“Going from sugar beet to the store shelf is incredibly energy intensive,” explained Flegenheimer. “About 80 percent of a sugar beet is water so there’s a lot of evaporation that has to happen as we work to extract the sugar. Over the last 10 to 15 years, we’ve worked to find better ways to improve efficiencies and fuse new technologies with proven processes. By doing that, we’ve been able to reduce energy consumption by one-third — that’s huge considering energy is our largest cost after labor.”

Manufacturers that are looking to reduce costs and hit their future goals would be smart to mimic the lessons learned by Flegenheimer and his team.

“You shouldn’t try and do everything — understand who you are and what things you can do better than the rest, then focus on those,” Flegenheimer offered. “Don’t sacrifice on safety. Keep that front of mind and make sure your team is watching out for each other. And, most important, be out there telling your story to the community, to young people looking for career paths and to elected officials who may not know what it is your team brings to their community.”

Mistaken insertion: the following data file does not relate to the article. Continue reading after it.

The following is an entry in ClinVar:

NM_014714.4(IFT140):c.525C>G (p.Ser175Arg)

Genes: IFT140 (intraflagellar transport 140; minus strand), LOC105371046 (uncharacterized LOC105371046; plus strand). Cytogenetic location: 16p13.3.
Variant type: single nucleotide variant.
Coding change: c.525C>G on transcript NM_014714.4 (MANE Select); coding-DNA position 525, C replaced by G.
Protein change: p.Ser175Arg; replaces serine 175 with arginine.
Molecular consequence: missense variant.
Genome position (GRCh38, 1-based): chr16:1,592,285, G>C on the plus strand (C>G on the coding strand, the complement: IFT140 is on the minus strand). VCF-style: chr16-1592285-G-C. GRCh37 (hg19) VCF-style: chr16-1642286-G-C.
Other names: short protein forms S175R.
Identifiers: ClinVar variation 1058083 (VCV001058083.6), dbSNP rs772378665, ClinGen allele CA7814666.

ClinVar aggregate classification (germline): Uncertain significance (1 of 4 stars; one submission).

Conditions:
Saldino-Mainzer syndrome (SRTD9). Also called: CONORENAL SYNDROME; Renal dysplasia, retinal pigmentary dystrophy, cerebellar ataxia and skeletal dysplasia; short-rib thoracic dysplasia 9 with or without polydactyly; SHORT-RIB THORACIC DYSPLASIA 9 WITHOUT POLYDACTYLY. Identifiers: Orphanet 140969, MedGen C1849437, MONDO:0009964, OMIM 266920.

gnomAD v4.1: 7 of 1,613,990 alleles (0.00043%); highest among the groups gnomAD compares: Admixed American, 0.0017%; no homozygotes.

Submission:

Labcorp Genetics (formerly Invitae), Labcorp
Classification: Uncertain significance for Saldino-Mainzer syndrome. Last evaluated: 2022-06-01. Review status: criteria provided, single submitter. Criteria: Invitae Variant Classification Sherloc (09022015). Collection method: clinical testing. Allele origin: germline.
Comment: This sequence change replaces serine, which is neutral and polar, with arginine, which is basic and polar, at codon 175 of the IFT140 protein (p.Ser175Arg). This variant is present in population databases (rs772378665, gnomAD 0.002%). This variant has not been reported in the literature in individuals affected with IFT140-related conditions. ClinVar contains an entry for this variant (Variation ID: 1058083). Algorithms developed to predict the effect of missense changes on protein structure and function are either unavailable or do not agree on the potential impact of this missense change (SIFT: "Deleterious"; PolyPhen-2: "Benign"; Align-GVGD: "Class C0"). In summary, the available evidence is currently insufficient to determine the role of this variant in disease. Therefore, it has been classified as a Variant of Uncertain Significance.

This article appeared in the December 2019 issue of MiMfg Magazine. Read the full issue and find past issues online.

Do you know how important agriculture is to Michigan’s manufacturing success?

Thanks to an abundant rainfall and exceptional soils, Michigan ranks as the nation’s second most diverse agriculture producer. Whether it’s dairy and beef, wheat and cucumbers or Christmas trees and flowers, you can find most everything on family farms scattered across the Great Lakes State.

Agriculture businesses take what they’ve grown and convert it into products found on grocery shelves and on dinner tables. This includes Bay City’s own Michigan Sugar Company; converting nearly 5 million tons of sugar beets into more than 1.3 billion pounds of sugar annually.

“I think it’s really neat that we start with a seed and end up with a product on the shelf,” Michigan Sugar President Mark Flegenheimer. “We don’t ‘make’ sugar, Mother Nature does; we just extract it from the beet. Other industries are important, but there’s an added specialty and wonderment in industries that do what we do.”